Glasgow has announced plans to reduce the number of kilometres travelled by car in the city by 30 percent within this decade as part of efforts to achieve carbon neutrality by 2030.
The Scottish city’s new draft transport strategy also aims to tackle poverty, support economic growth and create more liveable neighbourhoods by boosting public and active modes of transport.
Almost 30 percent of vehicle journeys in Glasgow are less than one kilometre, and the city says there is significant potential to reduce the carbon emissions created during those trips.
Speaking to capitaltribunenews.com, Councillor Anna Richardson, Glasgow’s Convener for Sustainability and Carbon Reduction said: “The strategy is essentially setting direction of what we intend to do, and what we need to do to reach our net-zero carbon target for the city by 2030.
“At the same time we’re looking at how we reduce inequality across the city, giving everybody access to the jobs, services and education they need, and making sure that no groups feel that they can’t access public transport or that they’re not safe to walk and cycle on our streets.”
The strategy includes the creation of a city-wide network of segregated cycling infrastructure, and a liveable neighbourhoods initiative that will support more local access to essential services and enable shorter trips by walking and cycling.
Approximately half of all households in Glasgow don’t have access to a private car, and the city wants to enable any resident to reach most of the city by bike within 30 minutes.
It is estimated that the new infrastructure will cost up to £475 million (US$647 million) and the council claims the network could provide a £1.8 billion benefit to the city through a wide range of environmental, economic, health, road safety and community impacts.
Reducing car travel
According to UK Department for Transport estimates, 1.7 billion miles were travelled by motor vehicles in the Glasgow city area in 2020.
This represented a sharp drop in vehicle miles travelled due to the impact of the COVID-19 pandemic – prior to this, figures for 2019 showed a peak of almost 2.25 billion vehicle miles per annum.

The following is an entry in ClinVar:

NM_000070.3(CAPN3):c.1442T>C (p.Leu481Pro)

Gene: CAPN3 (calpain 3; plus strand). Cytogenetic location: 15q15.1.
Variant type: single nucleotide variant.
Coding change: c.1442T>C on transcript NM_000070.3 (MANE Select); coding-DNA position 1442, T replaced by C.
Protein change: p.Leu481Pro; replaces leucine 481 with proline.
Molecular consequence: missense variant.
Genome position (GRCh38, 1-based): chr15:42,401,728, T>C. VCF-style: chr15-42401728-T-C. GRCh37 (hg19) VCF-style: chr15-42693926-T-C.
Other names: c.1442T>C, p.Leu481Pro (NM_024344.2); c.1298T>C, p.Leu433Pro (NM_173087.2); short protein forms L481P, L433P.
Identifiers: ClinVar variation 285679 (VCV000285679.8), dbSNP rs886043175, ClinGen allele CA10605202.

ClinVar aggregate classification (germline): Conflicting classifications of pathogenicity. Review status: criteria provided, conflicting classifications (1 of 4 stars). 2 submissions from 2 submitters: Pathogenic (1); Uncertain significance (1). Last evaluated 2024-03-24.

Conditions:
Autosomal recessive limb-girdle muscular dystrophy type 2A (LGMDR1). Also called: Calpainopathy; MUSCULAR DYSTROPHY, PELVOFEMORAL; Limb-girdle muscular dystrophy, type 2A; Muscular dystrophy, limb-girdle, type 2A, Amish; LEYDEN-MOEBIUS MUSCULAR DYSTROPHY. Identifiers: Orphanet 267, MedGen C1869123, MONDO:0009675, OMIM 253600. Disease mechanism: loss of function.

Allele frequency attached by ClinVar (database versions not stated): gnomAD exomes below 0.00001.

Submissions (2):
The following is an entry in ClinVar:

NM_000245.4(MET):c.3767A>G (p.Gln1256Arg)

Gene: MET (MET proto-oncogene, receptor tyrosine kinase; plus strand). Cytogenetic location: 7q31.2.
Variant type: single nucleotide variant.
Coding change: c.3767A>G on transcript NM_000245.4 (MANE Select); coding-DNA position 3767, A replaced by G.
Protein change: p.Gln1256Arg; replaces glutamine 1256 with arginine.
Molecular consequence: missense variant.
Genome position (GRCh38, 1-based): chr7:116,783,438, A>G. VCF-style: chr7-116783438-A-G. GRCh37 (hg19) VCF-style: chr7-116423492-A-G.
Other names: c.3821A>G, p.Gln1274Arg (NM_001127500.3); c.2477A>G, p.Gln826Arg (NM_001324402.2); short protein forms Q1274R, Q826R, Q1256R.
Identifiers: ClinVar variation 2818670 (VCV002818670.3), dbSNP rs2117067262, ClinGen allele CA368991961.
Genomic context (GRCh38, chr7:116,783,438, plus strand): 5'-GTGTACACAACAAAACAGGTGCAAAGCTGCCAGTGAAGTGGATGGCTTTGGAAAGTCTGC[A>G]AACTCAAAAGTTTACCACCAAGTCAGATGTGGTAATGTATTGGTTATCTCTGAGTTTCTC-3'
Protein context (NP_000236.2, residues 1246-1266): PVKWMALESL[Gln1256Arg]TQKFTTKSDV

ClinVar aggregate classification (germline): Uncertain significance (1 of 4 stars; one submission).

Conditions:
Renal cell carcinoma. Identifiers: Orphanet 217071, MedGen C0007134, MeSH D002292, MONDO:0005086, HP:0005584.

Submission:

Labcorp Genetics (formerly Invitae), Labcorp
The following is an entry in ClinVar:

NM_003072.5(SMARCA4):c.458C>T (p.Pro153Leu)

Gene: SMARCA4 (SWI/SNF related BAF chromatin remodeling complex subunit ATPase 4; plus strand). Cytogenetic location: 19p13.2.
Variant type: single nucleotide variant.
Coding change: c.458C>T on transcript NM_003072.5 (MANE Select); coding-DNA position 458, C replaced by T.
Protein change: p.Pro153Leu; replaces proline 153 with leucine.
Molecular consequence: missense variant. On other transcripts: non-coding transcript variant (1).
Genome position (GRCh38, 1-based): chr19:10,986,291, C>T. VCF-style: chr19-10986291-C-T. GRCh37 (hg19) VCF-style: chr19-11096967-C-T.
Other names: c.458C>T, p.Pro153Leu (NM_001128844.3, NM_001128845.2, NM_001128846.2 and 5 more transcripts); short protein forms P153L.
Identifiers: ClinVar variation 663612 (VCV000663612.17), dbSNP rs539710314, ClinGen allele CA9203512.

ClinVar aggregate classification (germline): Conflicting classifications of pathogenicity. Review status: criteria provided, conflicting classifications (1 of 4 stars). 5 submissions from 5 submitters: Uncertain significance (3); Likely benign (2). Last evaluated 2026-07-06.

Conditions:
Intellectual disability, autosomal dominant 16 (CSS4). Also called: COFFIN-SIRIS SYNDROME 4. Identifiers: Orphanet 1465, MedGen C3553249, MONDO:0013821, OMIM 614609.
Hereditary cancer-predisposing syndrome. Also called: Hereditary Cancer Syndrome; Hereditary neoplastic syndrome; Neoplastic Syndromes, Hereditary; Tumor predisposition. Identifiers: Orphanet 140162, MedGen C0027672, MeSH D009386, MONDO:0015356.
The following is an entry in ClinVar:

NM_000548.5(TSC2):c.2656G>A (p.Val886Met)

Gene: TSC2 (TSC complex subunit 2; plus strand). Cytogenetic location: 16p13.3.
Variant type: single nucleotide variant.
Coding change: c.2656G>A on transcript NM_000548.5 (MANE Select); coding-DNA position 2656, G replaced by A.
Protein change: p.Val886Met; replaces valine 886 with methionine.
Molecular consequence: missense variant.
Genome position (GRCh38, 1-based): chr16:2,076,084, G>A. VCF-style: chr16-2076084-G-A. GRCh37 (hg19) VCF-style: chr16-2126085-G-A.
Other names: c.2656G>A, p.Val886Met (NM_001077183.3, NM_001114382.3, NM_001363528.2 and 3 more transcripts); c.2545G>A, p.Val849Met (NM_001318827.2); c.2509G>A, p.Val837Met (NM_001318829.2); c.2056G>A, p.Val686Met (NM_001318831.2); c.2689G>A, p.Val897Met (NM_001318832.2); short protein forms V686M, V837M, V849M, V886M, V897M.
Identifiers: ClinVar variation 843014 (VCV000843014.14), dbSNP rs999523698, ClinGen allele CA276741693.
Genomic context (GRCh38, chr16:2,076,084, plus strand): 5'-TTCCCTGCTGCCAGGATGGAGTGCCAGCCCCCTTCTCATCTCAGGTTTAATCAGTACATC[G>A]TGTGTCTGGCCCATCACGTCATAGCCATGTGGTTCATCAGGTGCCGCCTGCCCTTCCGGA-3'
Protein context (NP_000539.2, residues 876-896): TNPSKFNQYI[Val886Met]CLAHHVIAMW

As part of plans to reduce dependence on the car, a new metro system which is expected to cost £16 billion and take 35 years to complete is currently being mooted by the Scottish Government.
The Clyde Metro would target deprived areas, extending 15 kilometres out from Glasgow city centre, and places where connections are poor.
The scheme could include light rail, bus rapid transit and metro rail, and would complement the services currently on offer.
Glasgow’s bus operators are also currently working towards developing fare capping technology – set to be rolled out over the next two years. Councillor Anna Richardson, Glasgow’s Convener for Sustainability and Carbon Reduction
The city currently has a system of private bus operators, meaning customers could be charged multiple times if they change services to reach their destination.
“We don’t want people to have that problem, so we’re looking at how to roll this [fare capping] out across the bus and subway network – that’s the next challenge,” added Richardson.
“But we’re absolutely committed to push on those issues, I think it’s really important that the whole network is simple to use, and that people know that they’ll get the best fare regardless of how their journey turns out to be that day or week.”
No e-scooters, yet
Over the past two years, dozens of UK cities have conducted e-scooter trials to assess how the micromobility modes could be integrated into the transport ecosystem, but Scotland’s devolved government has to date opted not to take part in the scheme.
Despite this, Richardson believes there may be a place for the devices in the future.
“I think the whole e-scooter debate is a really interesting one that’s happening at the moment in Scotland.
“We’re open to considering trialling them, but they’re not legal on Scottish roads so we’re not in a position to introduce them at the moment.
“And If they were introduced, it would need to be in a way that would not create any unfairness to those who are already a road users, so we would want to be absolutely clear that they don’t impinge upon pedestrian space and that they’re used safely.
“I think the most appropriate place for e-scooters would be within cycle infrastructure, but always thinking about those who are most vulnerable – we don’t want any negative impacts on the experience of using the streets.”
The policy framework for the Glasgow Transport Strategy will go before the council’s City Administration Committee for final approval.
Image: EDDIE (Flickr)
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